Short term filled with challenges as strong winds and thunderstorms
impact the area.
As stratus across eastern Kansas erodes, am seeing winds approach
wind advisory criteria. South of the Missouri, it may be a struggle
to reach full advisory level winds with the stratus expected to hang
tough. With that said, conditions will be quite close to advisory,
so will leave headline as is for the time being.
CAMs have delayed convective initiation across central and eastern
Missouri this evening closer to 00Z. Capping inversion near 800 mb
looks to remain in place a bit longer, limiting convective potential
through the late afternoon hours. With strongly sheared
environment, effective bulk shear is expected to be in 50-60 knot
range. With tongue of 500-1000 J/kg of CAPE, may be enough to
result in scattered shower/storm development early this evening
across central Missouri. Latest runs of the HRRR (18-19Z) are also
suggesting development along the surface cold front towards 01-03Z.
Surface inversion looks to be weakest across south central Missouri,
suggesting that if convection is able to form, there may be a small
window for convection to become near surface based near Clinton, MO
early this evening. Outside of this area, expect the main severe
weather threat to be severe wind gusts with 50-60 knots of wind
poised just above the surface.
As cold air advection increases behind the cold front after 03Z,
1000-900 mb lapse rates increase to near 8.5 degrees/km. This along
with pressure rises of 3-5 mb/hr will likely result in a second
period of increased winds. The increased winds are expected to only
last 3-5 hours in any particular location, but have issued a wind
advisory for much of the forecast area through the overnight hours.
Strong westerly-northwesterly winds of 40-50 knots are expected to
follow behind the cold front, and with the steepening low level
lapse rates, expect wind gusts to surface for a period.
Breezy conditions are expected to develop Sunday morning and slowly
decrease through the day as winds in the mixed layer slowly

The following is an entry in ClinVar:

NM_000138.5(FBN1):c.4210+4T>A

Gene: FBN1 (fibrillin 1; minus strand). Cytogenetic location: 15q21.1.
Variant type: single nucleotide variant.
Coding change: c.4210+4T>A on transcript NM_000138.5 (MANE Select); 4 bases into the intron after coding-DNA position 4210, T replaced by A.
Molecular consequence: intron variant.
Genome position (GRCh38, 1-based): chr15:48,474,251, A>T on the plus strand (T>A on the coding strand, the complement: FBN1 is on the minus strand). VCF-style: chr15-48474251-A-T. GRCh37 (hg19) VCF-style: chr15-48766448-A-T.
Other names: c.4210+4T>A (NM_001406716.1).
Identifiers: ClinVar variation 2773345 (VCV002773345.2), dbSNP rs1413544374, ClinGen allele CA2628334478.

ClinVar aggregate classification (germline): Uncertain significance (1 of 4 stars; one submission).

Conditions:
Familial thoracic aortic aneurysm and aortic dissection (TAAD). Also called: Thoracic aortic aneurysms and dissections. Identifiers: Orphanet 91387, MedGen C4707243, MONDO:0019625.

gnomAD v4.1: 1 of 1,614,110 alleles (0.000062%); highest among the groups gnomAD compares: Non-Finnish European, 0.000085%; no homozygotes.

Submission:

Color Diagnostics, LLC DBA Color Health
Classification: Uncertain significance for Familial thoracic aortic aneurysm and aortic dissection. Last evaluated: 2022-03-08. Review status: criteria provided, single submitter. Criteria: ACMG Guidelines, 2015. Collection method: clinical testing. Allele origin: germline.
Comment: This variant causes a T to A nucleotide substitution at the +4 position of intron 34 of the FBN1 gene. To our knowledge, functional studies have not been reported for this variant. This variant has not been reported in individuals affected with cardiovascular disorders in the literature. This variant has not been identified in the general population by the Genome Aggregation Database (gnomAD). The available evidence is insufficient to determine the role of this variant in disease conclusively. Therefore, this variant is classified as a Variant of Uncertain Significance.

decrease. With that said, expect wind gusts of 30-35 mph throughout
the morning hours, decreasing through the afternoon hours. Have
left the wind advisory as is for now, but will need to closely watch
the top of the mixed layer and make sure mixing doesn`t climb into
the stronger winds aloft.
.Long Term...(Sunday Night through Saturday)
Issued at 329 PM CST SAT NOV 14 2020
Jet stream is expected to buckle northward early next week with
relatively quiet weather and above normal temperatures through the
week. Potential for rain showers increases next Saturday as
deepening trough across the west creates the chance for warm air
.Aviation...(For the 00Z TAFS through 00Z Sunday Evening)
Issued at 520 PM CST SAT NOV 14 2020
A strong cold front will move through the terminals early in the
prevailing period. Southwesterly winds of 10 to 20kt with gusts up
to 30kt will continue out ahead of the approaching front. Post-
frontal, winds will veer to more westerly in direction but
maintain a similar wind speed into early Sunday morning. Storms
are beginning to develop ahead of the front, but are expected to
remain south and east of the terminals KSTJ/KMCI/MKC. KIXD may see
a brief period of VCTS between 00-01Z but given how quickly the
storms are moving...any storms should quickly clear out of east-
central Kansas and far west-central Missouri. Ceilings will
predominantly be VFR with a possible scattered MVFR deck ahead of
the front that will quickly rise to 9-12 kft behind the front.
KS...Wind Advisory from 9 PM this evening to 4 AM CST Sunday for
Wind Advisory until 6 PM CST this evening for KSZ057-060-105.
MO...Wind Advisory from 9 PM this evening to 4 AM CST Sunday for
Wind Advisory until 6 PM CST this evening for MOZ037-043-044-053-
Wind Advisory from midnight tonight to 3 PM CST Sunday for
Area Forecast Discussion
National Weather Service Chicago/Romeoville, IL
814 PM CST Sat Nov 14 2020
814 PM CST
No significant changes to going forecast this evening. Gusty